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Sowing the seeds

Our nursery projects are helping farmers to access more resilient seedlings

October 16, 2017

Many of the cocoa farmers we work with in origin countries rely on ageing, unproductive cocoa trees, often without suitable inputs, finance and skills to invest in planting new trees to regenerate their farms. An affordable supply of high-quality seedlings enables farmers to regenerate their farms and improve productivity. So we are supporting a network of nurseries that grow and offer better quality, more resilient seedlings and young cocoa trees to farmers. Farmers receive technical training on best practice techniques for planting and caring for the seedlings.

In Côte d’Ivoire, for example, we are doing this in partnership with Centre National de Recherche Agronomique de Côte d’Ivoire (CNRA), Conseil Café Cacao, and ANADER. We use innovative technology to grow more resilient seedlings at 12 nurseries across the country. These now supply almost 100,000 seedlings a year and plan to supply 2 million in 2017/2018. We are on track, having already grown 1.25 million plants.

In Ghana, we are establishing four nursery sites. So far, we have produced 720,000 cocoa seedlings and we plan to grow and sell 990,000 seedlings in 2017/2018. As we are setting up rural Service Centers through our partnerships with, amongst others, the Dutch Ministry of Foreign Affairs and Solidaridad, we stopped producing cocoa seedlings for free as our aim is to make the project self-sufficient.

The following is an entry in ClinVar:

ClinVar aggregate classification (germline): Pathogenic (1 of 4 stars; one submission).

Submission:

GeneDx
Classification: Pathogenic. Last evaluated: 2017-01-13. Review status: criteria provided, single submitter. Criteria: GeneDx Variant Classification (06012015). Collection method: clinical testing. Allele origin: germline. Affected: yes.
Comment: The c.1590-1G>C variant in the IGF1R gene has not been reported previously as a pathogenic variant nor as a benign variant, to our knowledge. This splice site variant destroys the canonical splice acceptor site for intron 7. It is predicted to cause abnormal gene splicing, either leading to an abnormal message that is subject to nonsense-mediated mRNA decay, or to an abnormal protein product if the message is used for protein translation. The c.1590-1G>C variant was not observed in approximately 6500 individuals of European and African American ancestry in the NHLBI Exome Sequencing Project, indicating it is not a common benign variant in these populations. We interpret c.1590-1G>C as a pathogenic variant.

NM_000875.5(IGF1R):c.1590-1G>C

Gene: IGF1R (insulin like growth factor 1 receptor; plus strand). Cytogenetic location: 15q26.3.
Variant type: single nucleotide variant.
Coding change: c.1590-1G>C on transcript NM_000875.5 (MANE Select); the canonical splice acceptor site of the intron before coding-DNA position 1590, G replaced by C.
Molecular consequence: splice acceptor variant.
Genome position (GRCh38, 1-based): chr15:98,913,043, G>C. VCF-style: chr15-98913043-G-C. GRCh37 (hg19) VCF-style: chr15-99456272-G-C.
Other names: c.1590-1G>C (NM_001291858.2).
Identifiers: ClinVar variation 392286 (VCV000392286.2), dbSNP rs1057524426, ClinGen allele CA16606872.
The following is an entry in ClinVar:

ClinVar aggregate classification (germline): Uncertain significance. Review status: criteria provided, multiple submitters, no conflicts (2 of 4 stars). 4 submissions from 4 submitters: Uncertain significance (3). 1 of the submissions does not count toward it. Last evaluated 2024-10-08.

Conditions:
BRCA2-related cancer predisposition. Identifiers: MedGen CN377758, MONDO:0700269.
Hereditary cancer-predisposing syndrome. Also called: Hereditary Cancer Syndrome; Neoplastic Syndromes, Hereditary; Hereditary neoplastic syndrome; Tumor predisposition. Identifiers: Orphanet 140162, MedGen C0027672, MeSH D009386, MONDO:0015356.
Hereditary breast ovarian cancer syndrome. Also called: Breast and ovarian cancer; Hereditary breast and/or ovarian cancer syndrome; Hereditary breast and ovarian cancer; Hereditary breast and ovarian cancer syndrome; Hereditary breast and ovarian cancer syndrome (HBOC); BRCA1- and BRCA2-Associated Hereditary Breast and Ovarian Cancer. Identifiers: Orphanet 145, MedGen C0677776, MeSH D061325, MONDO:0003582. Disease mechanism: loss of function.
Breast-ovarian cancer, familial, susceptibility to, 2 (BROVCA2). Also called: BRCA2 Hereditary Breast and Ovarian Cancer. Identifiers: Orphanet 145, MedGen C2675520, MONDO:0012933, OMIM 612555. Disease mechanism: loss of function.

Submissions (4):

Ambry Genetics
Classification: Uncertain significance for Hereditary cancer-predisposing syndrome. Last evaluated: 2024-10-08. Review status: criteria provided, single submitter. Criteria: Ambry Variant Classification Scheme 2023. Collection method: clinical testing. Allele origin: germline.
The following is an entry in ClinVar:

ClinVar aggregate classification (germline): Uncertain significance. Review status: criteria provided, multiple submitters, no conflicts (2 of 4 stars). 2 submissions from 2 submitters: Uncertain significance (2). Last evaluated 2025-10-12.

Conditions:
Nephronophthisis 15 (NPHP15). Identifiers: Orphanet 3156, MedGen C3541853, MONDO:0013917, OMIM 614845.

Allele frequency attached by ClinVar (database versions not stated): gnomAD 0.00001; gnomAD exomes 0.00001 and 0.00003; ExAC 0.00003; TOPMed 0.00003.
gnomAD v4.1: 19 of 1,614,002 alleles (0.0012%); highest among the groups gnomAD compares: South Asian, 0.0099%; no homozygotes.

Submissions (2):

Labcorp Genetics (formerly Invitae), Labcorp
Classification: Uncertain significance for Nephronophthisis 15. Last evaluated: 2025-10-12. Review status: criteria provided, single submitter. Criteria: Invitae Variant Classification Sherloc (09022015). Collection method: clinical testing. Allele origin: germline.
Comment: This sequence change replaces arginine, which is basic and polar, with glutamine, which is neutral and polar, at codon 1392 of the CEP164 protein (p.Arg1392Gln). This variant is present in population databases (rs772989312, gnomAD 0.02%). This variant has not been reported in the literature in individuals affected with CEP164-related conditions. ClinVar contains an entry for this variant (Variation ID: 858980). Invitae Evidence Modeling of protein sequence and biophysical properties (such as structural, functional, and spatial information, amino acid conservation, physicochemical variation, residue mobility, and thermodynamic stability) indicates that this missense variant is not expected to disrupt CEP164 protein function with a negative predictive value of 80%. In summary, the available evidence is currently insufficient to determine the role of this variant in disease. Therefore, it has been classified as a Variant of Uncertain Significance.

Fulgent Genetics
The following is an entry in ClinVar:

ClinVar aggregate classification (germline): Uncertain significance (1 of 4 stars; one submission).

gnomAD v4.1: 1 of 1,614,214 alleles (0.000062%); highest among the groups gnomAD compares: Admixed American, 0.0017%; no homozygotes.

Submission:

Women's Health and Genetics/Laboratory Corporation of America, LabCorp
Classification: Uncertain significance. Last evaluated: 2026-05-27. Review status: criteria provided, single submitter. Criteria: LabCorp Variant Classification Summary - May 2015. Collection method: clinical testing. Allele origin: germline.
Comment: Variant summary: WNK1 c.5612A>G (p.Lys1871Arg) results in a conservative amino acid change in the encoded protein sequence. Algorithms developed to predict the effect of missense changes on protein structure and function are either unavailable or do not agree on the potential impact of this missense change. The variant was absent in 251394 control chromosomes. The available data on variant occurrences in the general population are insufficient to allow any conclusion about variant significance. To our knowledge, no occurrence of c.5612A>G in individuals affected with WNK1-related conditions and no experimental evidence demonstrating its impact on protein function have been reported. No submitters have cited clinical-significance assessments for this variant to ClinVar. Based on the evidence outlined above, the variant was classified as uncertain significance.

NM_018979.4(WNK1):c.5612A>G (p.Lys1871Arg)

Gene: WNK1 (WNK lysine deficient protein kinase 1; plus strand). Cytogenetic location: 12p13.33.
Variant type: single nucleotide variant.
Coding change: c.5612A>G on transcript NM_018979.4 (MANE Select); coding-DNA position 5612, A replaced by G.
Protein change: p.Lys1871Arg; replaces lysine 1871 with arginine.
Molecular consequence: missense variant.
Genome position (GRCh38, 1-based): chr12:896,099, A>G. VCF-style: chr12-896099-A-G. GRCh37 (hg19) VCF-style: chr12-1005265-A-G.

In Indonesia, we have supported farmers in establishing 63 nurseries, which have produced 229,700 seedlings to date. 82,800 of these were grown in 2017. Some of these nurseries have been developed into successful business ventures. After growing 3,000 seedlings, which we sponsored them to produce, some farmers have gone on to secure contracts with the Indonesian government.

We are also part of the Projeto Cacau Mais Sustentável (More Sustainable Cocoa Project) in Brazil which aims to foster cocoa farming among smallholders while restoring degraded areas. The project has supported the Hybrid Seed Production Center in Tacumã to double its production capacity to one million cocoa seeds every year. 150 smallholders are now farming 10,000 hectares of carefully prepared plantation land.

In Cameroon, we are working to build up the capacity of the cooperatives, to ensure they are trained on the establishment and maintenance of the nurseries as part of our sequential approach, before we begin our nursery program there.

Data highlights

203 nurseries set up and over 6,740,064 seedlings grown globally since 2013.

12 nurseries up and running in Côte d’Ivoire, which supplied 387,507 new seedlings in 2016.

Looking ahead

Around 200 more cooperatives will benefit from involvement in the Coop Academy across Côte d'Ivoire and Cameroon by 2018.

Our intention is that any nurseries we create will eventually become self-sufficient businesses in their own right. We are also piloting a scheme through which nurseries will sell young cocoa trees to farmers.